Oblix
http://oblixrestaurant.com/en/home



Friday, May 31, 2013

Virgin Atlantic Fails to Wow


Author's note: The advertising campaign referenced in this post is that of Virgin America. 

My God, it’s Miss Brahms.

There’s a young blonde speaking into the public address handset with a high, thick, twang-y cockney accent. Her uniform is neat, hair coiffed and makeup just so. OK, it isn’t Miss Brahms, the sales assistant on the old British sitcom “Are You Being served?” but it might as well be. Except this isn’t Grace Brothers department store, it’s an Airbus A340 and Miss Brahms is a flight attendant.

In fact all the flight attendants onboard sound like they’re from south of the Thames. These are not the posh English accents of British Airways. This is my first time flying the much-hyped Virgin Atlantic, and my expectations are suitably high. In the States, Virgin has launched an enormously costly advertising campaign to promote its image as an urbane, chic, highly stylized experience—if you will—for its customers.

This experience as projected in the outdoor billboards in Los Angeles seem to tout air travel for the sake of air travel, forget wherever you’re trying to go. Fly VA and you’ll have your own touch-screen television, electrical outlets at your seat so you are never, ever unplugged, your teeth will be whiter, your hair glossier, clothes hipper, hips narrower, and you’ll be at least three inches taller.

After the impossibly mod Miss Brahms gives us the standard spiel, I realize that I have not grown three inches, nor are my teeth whiter. But then I’m in economy class with the rest of the poor schlubs. The beautiful people must be in Upper Class. Yes, I mean Upper Class. Not first class, that’s too pedestrian. Any middle-class cad can now and then afford first class, after all. VA calls its premium seating cabin Upper Class. Actually, according to their website, it’s the Upper Class Suite. The word cabin is apparently too blasé as well.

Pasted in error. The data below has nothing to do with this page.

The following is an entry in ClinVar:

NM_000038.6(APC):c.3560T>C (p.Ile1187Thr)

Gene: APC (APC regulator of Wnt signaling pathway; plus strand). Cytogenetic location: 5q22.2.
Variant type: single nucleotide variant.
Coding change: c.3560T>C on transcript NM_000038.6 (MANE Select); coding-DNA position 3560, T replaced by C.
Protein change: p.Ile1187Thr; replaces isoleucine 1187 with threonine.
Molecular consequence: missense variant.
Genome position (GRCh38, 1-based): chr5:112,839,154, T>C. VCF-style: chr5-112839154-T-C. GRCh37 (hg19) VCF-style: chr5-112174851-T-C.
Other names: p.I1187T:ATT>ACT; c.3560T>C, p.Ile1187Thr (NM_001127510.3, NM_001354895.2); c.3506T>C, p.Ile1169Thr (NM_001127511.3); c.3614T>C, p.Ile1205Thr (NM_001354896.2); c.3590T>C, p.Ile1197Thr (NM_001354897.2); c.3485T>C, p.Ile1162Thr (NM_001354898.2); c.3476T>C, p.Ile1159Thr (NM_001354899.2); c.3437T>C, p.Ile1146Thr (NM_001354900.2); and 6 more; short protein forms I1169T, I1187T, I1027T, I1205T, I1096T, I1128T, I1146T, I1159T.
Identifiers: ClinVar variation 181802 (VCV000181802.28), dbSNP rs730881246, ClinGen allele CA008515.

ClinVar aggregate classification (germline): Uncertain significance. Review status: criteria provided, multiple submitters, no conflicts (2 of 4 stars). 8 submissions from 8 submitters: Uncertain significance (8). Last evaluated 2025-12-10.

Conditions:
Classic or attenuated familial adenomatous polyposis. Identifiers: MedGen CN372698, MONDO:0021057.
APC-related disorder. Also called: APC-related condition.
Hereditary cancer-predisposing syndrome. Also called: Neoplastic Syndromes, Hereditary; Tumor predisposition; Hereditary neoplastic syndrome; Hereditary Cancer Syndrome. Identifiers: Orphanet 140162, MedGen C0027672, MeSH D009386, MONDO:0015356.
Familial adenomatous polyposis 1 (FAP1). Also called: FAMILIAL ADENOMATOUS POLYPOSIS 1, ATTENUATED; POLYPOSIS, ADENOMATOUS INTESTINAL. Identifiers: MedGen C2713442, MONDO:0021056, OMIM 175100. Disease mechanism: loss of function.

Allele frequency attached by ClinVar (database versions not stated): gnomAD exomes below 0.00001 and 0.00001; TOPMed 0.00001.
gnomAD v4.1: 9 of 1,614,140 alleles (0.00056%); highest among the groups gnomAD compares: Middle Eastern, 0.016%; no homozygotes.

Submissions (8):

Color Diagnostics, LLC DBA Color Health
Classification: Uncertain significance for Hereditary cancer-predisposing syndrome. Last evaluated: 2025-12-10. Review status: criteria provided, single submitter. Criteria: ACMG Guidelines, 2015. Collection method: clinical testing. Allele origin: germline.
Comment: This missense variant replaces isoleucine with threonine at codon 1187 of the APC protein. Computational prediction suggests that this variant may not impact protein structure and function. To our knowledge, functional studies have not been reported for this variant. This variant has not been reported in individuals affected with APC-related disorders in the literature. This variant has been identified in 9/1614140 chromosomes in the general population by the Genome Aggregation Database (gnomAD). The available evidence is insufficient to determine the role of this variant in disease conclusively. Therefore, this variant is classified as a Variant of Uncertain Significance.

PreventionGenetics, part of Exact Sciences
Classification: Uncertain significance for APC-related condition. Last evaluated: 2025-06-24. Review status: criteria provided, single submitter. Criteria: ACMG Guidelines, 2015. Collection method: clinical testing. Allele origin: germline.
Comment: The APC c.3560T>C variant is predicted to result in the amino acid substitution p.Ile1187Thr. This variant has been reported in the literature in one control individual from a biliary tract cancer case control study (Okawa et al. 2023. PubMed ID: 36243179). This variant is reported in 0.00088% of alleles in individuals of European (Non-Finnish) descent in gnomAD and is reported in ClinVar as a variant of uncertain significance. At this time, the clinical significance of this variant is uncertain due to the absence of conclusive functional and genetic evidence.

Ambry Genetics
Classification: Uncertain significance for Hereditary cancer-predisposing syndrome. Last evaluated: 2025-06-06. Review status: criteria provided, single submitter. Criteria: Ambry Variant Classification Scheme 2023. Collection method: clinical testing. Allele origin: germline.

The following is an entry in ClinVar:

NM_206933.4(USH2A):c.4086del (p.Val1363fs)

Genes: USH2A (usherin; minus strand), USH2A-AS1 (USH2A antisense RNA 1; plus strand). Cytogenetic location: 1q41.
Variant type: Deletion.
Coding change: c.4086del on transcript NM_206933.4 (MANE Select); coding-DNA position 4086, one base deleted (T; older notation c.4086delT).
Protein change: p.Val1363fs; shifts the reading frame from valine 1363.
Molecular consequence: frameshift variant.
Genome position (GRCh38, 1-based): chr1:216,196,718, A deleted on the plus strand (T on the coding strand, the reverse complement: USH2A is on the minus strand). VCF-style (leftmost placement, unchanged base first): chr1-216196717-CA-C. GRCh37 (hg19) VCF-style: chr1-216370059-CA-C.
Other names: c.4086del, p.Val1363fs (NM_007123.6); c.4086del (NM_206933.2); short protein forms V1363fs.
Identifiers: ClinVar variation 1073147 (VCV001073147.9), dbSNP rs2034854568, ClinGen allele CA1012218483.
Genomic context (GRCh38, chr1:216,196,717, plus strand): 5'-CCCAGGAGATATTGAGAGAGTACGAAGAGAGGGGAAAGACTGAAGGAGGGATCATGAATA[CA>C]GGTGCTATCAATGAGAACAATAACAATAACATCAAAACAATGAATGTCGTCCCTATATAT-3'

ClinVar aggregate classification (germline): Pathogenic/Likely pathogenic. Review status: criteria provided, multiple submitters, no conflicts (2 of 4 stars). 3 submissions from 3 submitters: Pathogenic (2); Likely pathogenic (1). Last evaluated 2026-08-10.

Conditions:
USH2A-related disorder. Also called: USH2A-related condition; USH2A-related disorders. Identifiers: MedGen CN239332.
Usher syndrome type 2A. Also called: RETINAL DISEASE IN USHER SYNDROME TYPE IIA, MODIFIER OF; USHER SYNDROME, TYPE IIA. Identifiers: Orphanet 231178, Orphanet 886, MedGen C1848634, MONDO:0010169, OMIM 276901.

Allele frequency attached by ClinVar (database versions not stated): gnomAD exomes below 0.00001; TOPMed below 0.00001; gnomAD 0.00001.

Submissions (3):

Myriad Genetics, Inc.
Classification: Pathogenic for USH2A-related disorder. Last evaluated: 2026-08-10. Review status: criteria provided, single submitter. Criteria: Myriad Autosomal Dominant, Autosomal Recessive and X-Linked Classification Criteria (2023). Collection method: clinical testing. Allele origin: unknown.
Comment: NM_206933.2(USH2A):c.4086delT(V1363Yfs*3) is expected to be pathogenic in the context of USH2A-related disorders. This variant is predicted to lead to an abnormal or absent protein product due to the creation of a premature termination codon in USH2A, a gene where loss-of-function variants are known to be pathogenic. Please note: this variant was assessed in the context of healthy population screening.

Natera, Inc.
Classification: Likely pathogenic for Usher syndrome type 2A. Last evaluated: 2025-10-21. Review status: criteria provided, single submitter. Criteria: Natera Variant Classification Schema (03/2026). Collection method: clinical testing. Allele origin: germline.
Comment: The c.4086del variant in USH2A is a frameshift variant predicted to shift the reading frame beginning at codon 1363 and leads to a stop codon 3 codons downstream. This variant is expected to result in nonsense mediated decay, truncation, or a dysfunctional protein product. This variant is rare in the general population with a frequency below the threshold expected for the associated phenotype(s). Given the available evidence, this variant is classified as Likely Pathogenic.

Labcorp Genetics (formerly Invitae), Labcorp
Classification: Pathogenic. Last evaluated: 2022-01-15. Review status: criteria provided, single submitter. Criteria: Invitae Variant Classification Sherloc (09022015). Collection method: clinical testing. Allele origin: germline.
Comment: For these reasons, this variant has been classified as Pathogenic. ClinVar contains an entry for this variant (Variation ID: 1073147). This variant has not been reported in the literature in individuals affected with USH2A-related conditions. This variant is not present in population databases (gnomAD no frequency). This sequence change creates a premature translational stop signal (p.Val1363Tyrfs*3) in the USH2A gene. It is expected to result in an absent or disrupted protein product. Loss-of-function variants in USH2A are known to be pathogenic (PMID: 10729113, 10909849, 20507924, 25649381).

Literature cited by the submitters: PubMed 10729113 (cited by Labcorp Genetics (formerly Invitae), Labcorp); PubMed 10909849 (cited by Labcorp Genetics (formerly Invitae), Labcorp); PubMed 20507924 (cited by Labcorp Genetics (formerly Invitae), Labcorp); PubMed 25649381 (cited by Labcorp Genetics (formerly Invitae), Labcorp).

That’s also where all of the electrical outlets are it seems. No one back here in steerage has one. We also don’t have a walk-up bar, either. No matter, I like having an excuse to turn my phone completely off, I tell myself. Actually, I really do, so it’s not that big a deal. I guess I just didn’t read the ads closely enough.

I console my gadget-less self by taking the entertainment system for a spin. I poke the screen. Nothing happens. I poke again. Still nothing. I glare at the screen. That doesn’t bend it to my will like I had hoped, but it does make the lovely young lady sitting next to me point to the remote latched into my armrest. Fine.

Remote? Seriously? I mean, I remember flying JetBlue when they came on the scene and they had touch screens. And that was when Jesus was a boy. Even the airlines I love to loathe have touch screens on the planes that offer individual TVs. Come on.